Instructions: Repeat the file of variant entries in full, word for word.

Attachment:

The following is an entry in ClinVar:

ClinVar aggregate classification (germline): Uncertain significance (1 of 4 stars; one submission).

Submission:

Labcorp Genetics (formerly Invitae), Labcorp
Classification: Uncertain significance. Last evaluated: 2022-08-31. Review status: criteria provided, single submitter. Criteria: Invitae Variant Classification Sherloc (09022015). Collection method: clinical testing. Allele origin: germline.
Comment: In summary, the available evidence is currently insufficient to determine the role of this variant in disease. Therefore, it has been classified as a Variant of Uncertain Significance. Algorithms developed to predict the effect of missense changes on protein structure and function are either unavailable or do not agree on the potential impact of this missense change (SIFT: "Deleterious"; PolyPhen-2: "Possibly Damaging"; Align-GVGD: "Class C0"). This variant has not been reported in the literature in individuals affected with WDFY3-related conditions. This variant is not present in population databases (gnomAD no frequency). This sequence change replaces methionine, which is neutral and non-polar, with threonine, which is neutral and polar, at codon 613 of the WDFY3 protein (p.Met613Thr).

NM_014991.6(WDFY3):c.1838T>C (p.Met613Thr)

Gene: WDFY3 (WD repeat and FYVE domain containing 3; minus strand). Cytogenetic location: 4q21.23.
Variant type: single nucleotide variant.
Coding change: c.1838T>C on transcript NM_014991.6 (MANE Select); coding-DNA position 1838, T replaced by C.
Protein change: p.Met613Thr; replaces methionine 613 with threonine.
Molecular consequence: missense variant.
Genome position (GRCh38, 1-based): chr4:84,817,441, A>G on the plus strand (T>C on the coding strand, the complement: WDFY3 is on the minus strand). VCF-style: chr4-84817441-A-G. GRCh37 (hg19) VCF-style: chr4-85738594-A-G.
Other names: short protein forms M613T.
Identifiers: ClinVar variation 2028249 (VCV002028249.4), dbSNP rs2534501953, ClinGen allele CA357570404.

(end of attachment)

The following is an entry in ClinVar:

ClinVar aggregate classification (germline): Uncertain significance (1 of 4 stars; one submission).

Submission:

Labcorp Genetics (formerly Invitae), Labcorp
Classification: Uncertain significance. Last evaluated: 2022-08-31. Review status: criteria provided, single submitter. Criteria: Invitae Variant Classification Sherloc (09022015). Collection method: clinical testing. Allele origin: germline.
Comment: In summary, the available evidence is currently insufficient to determine the role of this variant in disease. Therefore, it has been classified as a Variant of Uncertain Significance. Algorithms developed to predict the effect of missense changes on protein structure and function are either unavailable or do not agree on the potential impact of this missense change (SIFT: "Deleterious"; PolyPhen-2: "Possibly Damaging"; Align-GVGD: "Class C0"). This variant has not been reported in the literature in individuals affected with WDFY3-related conditions. This variant is not present in population databases (gnomAD no frequency). This sequence change replaces methionine, which is neutral and non-polar, with threonine, which is neutral and polar, at codon 613 of the WDFY3 protein (p.Met613Thr).

NM_014991.6(WDFY3):c.1838T>C (p.Met613Thr)

Gene: WDFY3 (WD repeat and FYVE domain containing 3; minus strand). Cytogenetic location: 4q21.23.
Variant type: single nucleotide variant.
Coding change: c.1838T>C on transcript NM_014991.6 (MANE Select); coding-DNA position 1838, T replaced by C.
Protein change: p.Met613Thr; replaces methionine 613 with threonine.
Molecular consequence: missense variant.
Genome position (GRCh38, 1-based): chr4:84,817,441, A>G on the plus strand (T>C on the coding strand, the complement: WDFY3 is on the minus strand). VCF-style: chr4-84817441-A-G. GRCh37 (hg19) VCF-style: chr4-85738594-A-G.
Other names: short protein forms M613T.
Identifiers: ClinVar variation 2028249 (VCV002028249.4), dbSNP rs2534501953, ClinGen allele CA357570404.